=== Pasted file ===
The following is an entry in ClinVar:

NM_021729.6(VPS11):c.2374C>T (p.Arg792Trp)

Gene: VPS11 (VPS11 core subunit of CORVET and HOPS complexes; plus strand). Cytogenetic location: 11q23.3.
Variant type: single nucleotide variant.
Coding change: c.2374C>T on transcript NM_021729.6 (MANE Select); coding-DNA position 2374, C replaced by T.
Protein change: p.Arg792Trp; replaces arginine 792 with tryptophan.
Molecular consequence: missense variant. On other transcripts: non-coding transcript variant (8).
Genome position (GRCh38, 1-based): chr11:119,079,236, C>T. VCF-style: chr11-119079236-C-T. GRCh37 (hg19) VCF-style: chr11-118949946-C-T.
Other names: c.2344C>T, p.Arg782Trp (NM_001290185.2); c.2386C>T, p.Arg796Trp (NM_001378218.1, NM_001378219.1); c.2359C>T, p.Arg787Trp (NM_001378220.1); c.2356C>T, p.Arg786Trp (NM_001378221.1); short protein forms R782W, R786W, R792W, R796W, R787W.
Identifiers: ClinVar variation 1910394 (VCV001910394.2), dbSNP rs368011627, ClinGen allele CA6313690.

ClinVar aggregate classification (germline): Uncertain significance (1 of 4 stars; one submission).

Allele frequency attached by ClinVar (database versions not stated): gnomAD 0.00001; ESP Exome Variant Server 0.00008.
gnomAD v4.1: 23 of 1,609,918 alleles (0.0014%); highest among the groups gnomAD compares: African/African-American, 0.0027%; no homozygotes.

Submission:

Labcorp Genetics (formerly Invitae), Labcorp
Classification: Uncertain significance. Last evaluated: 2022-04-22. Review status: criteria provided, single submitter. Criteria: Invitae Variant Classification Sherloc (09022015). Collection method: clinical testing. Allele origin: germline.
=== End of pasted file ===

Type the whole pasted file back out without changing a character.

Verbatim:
The following is an entry in ClinVar:

NM_021729.6(VPS11):c.2374C>T (p.Arg792Trp)

Gene: VPS11 (VPS11 core subunit of CORVET and HOPS complexes; plus strand). Cytogenetic location: 11q23.3.
Variant type: single nucleotide variant.
Coding change: c.2374C>T on transcript NM_021729.6 (MANE Select); coding-DNA position 2374, C replaced by T.
Protein change: p.Arg792Trp; replaces arginine 792 with tryptophan.
Molecular consequence: missense variant. On other transcripts: non-coding transcript variant (8).
Genome position (GRCh38, 1-based): chr11:119,079,236, C>T. VCF-style: chr11-119079236-C-T. GRCh37 (hg19) VCF-style: chr11-118949946-C-T.
Other names: c.2344C>T, p.Arg782Trp (NM_001290185.2); c.2386C>T, p.Arg796Trp (NM_001378218.1, NM_001378219.1); c.2359C>T, p.Arg787Trp (NM_001378220.1); c.2356C>T, p.Arg786Trp (NM_001378221.1); short protein forms R782W, R786W, R792W, R796W, R787W.
Identifiers: ClinVar variation 1910394 (VCV001910394.2), dbSNP rs368011627, ClinGen allele CA6313690.

ClinVar aggregate classification (germline): Uncertain significance (1 of 4 stars; one submission).

Allele frequency attached by ClinVar (database versions not stated): gnomAD 0.00001; ESP Exome Variant Server 0.00008.
gnomAD v4.1: 23 of 1,609,918 alleles (0.0014%); highest among the groups gnomAD compares: African/African-American, 0.0027%; no homozygotes.

Submission:

Labcorp Genetics (formerly Invitae), Labcorp
Classification: Uncertain significance. Last evaluated: 2022-04-22. Review status: criteria provided, single submitter. Criteria: Invitae Variant Classification Sherloc (09022015). Collection method: clinical testing. Allele origin: germline.